One year ago, I took a leap of faith. After more than 25 years serving nonprofits, higher education institutions and newspapers as a communications director and journalist, I realized it was time for something new. I had been writing other people’s stories for years. It was time to write my own. And that’s how Relatable Communications Group was born.
As we seek to get our messages out through the media, the focus is often on writing press releases and pitching stories, but an often-overlooked solution is as close as our own keyboards: the op-ed. An opinion piece by someone not associated with the news outlet in which it appears, an op-ed offers an opportunity to educate and inform a large audience about an issue that is vitally important to your organization and its constituents.
One of the hardest things about media relations today is keeping up with the constant turnover among reporters and editors at major news outlets. That’s where Relatable Communications Group comes in. We’ll not only write a great press release, but we’ll also devise a targeted media list and do the critical but often overlooked, up-to-the-minute research before sending it out to make sure that list is current.
Social media should have a carefully constructed strategy behind it, and it should be integrated with an organization’s overall communications plan, its website and its messaging.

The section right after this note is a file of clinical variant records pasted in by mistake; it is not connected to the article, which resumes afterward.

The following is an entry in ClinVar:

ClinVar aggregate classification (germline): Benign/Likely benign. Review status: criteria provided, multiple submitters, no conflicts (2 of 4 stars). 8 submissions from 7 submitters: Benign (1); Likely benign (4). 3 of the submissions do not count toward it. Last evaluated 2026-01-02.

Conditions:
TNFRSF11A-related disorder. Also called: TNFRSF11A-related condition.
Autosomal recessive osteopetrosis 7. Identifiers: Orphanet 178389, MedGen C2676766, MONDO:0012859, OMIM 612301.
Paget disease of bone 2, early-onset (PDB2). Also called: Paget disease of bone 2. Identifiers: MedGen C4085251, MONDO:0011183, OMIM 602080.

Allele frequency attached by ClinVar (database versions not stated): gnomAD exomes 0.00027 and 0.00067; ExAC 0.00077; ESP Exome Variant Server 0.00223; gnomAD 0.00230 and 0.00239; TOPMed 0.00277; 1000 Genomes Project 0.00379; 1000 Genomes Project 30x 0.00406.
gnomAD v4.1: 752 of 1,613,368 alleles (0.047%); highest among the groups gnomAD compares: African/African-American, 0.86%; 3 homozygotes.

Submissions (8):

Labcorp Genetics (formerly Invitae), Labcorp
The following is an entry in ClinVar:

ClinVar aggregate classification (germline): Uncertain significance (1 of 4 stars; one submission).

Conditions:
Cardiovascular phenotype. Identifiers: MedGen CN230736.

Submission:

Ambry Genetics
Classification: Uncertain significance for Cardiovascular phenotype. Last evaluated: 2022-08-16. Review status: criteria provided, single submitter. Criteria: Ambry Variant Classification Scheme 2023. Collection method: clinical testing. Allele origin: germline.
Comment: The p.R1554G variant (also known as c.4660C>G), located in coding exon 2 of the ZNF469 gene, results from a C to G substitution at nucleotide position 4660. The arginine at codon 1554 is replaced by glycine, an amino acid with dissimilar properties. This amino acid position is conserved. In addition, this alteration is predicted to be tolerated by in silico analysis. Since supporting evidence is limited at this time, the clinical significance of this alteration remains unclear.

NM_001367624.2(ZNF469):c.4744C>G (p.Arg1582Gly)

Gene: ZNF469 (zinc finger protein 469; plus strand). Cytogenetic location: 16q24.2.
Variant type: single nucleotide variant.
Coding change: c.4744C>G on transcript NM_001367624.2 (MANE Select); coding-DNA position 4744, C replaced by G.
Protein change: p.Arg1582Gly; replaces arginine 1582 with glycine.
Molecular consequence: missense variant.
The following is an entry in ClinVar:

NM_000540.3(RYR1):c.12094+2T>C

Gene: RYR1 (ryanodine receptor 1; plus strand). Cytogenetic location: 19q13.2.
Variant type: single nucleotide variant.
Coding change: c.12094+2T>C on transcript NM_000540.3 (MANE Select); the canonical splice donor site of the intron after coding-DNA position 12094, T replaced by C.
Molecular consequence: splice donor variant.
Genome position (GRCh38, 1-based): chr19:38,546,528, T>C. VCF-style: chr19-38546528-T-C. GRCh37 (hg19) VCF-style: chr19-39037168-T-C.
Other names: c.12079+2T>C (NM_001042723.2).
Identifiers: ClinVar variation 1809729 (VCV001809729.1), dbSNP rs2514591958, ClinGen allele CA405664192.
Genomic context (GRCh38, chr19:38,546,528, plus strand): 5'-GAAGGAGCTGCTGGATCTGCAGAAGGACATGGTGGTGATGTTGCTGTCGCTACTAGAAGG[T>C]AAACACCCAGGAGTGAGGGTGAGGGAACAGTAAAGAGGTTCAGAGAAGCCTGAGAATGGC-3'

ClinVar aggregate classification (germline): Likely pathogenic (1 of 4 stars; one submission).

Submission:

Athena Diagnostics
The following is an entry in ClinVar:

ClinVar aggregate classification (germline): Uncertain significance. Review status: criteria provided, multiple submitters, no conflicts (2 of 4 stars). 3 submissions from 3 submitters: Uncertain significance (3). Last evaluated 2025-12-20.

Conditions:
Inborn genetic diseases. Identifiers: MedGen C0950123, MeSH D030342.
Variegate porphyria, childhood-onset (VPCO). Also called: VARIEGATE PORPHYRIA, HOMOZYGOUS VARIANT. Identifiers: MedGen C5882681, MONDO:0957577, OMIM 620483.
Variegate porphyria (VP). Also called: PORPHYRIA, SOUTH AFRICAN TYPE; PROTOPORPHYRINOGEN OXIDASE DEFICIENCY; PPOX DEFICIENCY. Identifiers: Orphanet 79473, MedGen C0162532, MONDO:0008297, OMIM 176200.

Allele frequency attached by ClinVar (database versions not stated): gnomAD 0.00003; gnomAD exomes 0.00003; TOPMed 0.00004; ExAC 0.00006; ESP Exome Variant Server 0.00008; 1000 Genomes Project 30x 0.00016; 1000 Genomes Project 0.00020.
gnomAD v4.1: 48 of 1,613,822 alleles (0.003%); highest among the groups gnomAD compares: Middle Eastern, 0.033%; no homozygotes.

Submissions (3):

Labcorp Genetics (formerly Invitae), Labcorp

Every charity understands the importance of thanking donors. But often nonprofits fail to take the step beyond that, which is to make donors the heroes in the story they are telling about the work they do. One simple way to do this is through a donor profile on your website or in your newsletter.
No matter how small newsrooms get, or no matter how many people get most of their information from social media, one of the basic tools of PR – the press release – still has its rightful place.
By getting to know you and your story, Relatable Communications Group can find the relatable pitch – whether it’s pegged to the current news, a hot theme, or a media outlet’s specific readership – and we’ll also find the right reporter for your story.
I feel proud of the fact that my dad – and my mother’s father before him – were legal pioneers in Florida. While I didn’t become a lawyer, I did inherit my dad’s gift for storytelling, a talent that has been critical to my success as a professional communicator. For that, I’m extremely grateful.
As politics have become increasingly polarized, companies like Publix are having to learn where government relations end and public relations begin, and it’s a blurred line if not an ever-changing continuum. Research by global communications marketing firm Edelman found that 57 percent of consumers will buy or boycott a brand because of its position on an issue.
The other day, I went to get a haircut. I have been going to the same stylist for almost 10 years. I knew she was from Cambodia, but I had never asked her about her life before coming to America. I don’t remember what prompted her to start talking about it. But she offered me an insight into her childhood that forever changed the way I relate to her.